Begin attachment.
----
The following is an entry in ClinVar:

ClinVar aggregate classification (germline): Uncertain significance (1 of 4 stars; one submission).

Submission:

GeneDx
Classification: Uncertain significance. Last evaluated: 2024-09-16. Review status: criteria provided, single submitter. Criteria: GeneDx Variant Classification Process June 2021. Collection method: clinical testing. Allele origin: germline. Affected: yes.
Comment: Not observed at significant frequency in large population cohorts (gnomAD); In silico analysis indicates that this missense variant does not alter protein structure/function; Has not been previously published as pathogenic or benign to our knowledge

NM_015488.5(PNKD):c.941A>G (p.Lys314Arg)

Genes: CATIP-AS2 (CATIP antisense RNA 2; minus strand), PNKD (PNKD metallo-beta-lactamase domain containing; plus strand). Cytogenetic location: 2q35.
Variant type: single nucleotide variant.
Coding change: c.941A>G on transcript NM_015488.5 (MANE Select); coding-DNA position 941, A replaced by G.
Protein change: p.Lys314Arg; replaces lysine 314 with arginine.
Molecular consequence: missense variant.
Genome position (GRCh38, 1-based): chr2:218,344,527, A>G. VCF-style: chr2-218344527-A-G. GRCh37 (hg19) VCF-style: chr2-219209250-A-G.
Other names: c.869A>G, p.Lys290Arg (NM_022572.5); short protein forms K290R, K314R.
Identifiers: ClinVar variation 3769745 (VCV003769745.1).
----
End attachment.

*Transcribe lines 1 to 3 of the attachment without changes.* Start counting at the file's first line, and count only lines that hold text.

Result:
The following is an entry in ClinVar:

ClinVar aggregate classification (germline): Uncertain significance (1 of 4 stars; one submission).

Submission: